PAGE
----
The middle film of the highly acclaimed trilogy is its most underrated edition. The series is based on the lengthy story Mushashi by Eiji Yoshikawa, which is about the man who is considered the greatest samurai to ever live: Miyamoto Musashi. In the film series, Toshiro Mifune plays the heroic samurai and his growth in this 2nd film allows us to see the character as a true samurai for the first time as we also witness numerous duels on his journey of honor.

It also introduces Musashi’s arch rival, Kojiro Sasaki as played by Koji Tsuruta who nearly steals the show.

12. Heroes of the East (1978)

  • Kung Fu film from Hong Kong
  • Directed by Lau Kar Leung

The concept of this movie is one of the best in kung fu film history. The idea was to have the protagonist fight one match per day for several days but against the master of a different martial art each day.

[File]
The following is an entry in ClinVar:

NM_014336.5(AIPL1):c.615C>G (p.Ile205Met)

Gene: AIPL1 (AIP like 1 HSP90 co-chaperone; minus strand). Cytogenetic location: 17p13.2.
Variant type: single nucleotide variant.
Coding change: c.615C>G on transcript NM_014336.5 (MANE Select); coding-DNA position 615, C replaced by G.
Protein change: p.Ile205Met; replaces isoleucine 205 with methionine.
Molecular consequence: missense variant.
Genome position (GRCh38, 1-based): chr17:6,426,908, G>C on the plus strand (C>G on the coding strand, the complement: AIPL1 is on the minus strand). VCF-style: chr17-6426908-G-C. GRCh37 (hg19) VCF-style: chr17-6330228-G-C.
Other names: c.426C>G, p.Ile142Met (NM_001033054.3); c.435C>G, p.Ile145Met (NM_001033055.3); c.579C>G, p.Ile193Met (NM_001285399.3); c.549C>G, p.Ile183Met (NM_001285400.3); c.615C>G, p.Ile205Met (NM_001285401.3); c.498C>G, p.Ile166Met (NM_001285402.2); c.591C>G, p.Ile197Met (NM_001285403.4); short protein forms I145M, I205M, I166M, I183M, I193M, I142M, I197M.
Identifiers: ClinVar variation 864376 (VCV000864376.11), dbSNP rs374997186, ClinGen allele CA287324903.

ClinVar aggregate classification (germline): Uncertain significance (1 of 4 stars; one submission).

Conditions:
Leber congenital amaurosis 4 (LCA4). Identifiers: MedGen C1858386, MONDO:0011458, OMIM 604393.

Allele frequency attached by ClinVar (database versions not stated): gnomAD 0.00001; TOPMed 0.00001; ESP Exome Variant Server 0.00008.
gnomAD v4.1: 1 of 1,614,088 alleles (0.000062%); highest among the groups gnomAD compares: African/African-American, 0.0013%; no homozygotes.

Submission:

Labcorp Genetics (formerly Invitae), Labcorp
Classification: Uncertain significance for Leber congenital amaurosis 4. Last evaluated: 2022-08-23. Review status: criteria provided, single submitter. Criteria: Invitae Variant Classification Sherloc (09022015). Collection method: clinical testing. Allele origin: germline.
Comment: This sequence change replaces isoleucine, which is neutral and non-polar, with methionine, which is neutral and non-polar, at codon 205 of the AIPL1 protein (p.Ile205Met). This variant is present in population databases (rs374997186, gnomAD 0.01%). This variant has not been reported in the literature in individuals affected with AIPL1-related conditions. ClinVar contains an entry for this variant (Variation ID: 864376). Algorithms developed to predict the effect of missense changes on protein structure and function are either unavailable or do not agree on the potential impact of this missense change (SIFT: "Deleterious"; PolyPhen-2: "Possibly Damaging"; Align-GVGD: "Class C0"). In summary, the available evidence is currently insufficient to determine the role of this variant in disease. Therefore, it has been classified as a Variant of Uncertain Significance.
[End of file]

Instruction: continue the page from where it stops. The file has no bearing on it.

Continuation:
Because this is a Chinese film, they decided that it will be a Chinese hero taking on Japanese fighters who all represent a different Japanese art including Judo, Kendo, Karate, Ninjutsu and more. The creators also thankfully decided to avoid the tournament style of movie and created a scenario where the hero fighter, played by Gordon Liu, is forced to engage in these bouts each day usually on the streets and he adapts to each Japanese style by using a different Chinese style that best counters it.

The result is that the entire 2nd half of this film is one fight after another.

11. Chushingura (1962)

  • Samurai film from Japan
  • Directed by Hiroshi Inagaki